The SEC wrapped up on Friday, but there were still 7 other NCAA Division I Conference Championship meets happening on Saturday evening.
This leaves the Big Ten men’s and Pac-12 men’s championship meets, next week, as the only remaining events on the D1 conference schedule prior to nationals (there will be another round in late March and into April, because of COVID delays).
Here’s your cliff’s notes for what happened on Friday night around the country.
The Houston women took their 5th-straight AAC conference title on Saturday, running away from runners-up SMU and the rest of the four-team field. The Cougars won 4 events on the final day of competition, including senior Mykenzie Leehy taking her maximum 3rd title of the championship, winning the 100 free in 48.61.
A 7-for-7 performance this week gives Leehy 17 career AAC titles, including relays, with the possibility of that extra year of eligibility looming. That 100 free time ranks her 29th in the nation, which will likely earn an NCAA Championship invite.
At the two-team men’s meet, SMU and Cincinnati each landed solid punches, but the overwhelming Mustang depth, especially in diving (1-2-3-4 finish on platform on Saturday) helped them cruise to the title.
In a meet that came down to the final race, the Louisville Cardinals pulled off an upset by just 2 points to not only end NC State’s 6-year conference title streak, but to win their own first conference championship since joining the conference in the 2014-2015 season. The Cardinals nailed down their run to the title by winning the last two individual events of the meet: senior Evgenii Somov took the 200 breast in a new Meet Record of 1:51.26, while senior Nicolas Albiero swam 1:39.08 to win the 200 fly.
Notre Dame sophomore Jack Hoagland finished his meet 3-for-3 in individual events, adding a mile win to earlier victories in the 500 free and 400 IM, stepping up to fill a huge role after Zach Yeadon’s transfer to Cal. Matt Brownstead, an 18-year old Virginia freshman, swam 41.87 in the 100 free to take a sprint sweep.
No surprise, but the Texas Longhorns swept the Big 12 Conference titles. For the men, that’s a 25th-straight Big 12 title and 41st-straight conference title overall. For the women, it’s an 8th-straight Big 12 Title.
En route to that win, Longhorn freshman Carson Foster won his 3rd event of the meet, adding a 1:40.34 in the 200 back to earlier wins in the 200 IM and 400 IM.
Big Ten Women
The Ohio State women won their 2nd-straight Big Ten Championship, scoring the most points in championship history (the conference switched to C-final scoring for the 2016 meet). The Buckeyes took the title in spite of no wins on the final day of competition. The Indiana women went 1-2-4 in the women’s 200 breaststroke, reaffirming their status as a breaststroker powerhouse in the post-Lilly King era. The runner-up Michigan Wolverines took 3 of the 6 event wins on Saturday.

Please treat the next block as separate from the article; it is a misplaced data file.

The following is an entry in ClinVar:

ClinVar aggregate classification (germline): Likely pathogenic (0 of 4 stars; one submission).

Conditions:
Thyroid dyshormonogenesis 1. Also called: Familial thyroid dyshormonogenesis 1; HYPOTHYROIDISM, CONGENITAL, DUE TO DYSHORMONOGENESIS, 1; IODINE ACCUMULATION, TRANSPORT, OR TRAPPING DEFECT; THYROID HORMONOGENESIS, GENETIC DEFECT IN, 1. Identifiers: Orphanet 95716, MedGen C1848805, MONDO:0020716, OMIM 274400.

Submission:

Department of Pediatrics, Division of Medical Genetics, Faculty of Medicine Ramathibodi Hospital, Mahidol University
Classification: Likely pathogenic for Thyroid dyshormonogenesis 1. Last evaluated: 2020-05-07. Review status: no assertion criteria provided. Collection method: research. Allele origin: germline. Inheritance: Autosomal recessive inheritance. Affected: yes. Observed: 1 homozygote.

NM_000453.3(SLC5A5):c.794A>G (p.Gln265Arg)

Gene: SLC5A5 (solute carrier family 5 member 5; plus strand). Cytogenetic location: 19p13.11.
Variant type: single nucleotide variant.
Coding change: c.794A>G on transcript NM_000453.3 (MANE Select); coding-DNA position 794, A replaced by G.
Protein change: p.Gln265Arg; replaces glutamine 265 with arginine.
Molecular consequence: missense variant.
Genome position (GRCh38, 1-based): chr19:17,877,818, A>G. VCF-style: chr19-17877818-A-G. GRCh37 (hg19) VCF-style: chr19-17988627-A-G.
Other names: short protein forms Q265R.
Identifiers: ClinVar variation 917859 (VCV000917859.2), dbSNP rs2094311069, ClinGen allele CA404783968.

Up just 4 points into the final day of competition, Florida International stretched their final-day lead over Rice to 51 points to win their 7th-straight conference title. The FIU diving crew made the difference – they swept the top two spots in all three disciplines, while Rice doesn’t have divers.
FIU sophomore Jasmine Nocentini finished her meet with a 2nd win, topping the 100 free in 49.07. That’s a big recovery after being disqualified in the 50 free on day 1 in the A-final, where she was a heavy favorite to win.
Stanford made this meet closer than anyone expected, but ultimately Cal was too deep and took their first Pac-12 title since 2015, winning by 74.5 points.
Cal junior Izzy Ivey won the 100 free in 47.54 for her 3rd individual event win of the meet, and then anchored the Golden Bears’ winning 400 free relay in 46.81 to take a moderate margin over USC and turn it into a blowout.
Speaking of blowouts, Cal sophomore Rachel Klinker, 3rd in the 200 fly at this meet last year, won this year’s race in 1:52.82. That put her three-and-a-half seconds ahead of the field.
UNLV matched their women’s performance from a week earlier to take their first WAC team title since 2015. Their 907 points were the most by a WAC conference champion in the history of the championship, which dates back to 1963, outside of 2000, when only 3 teams competed.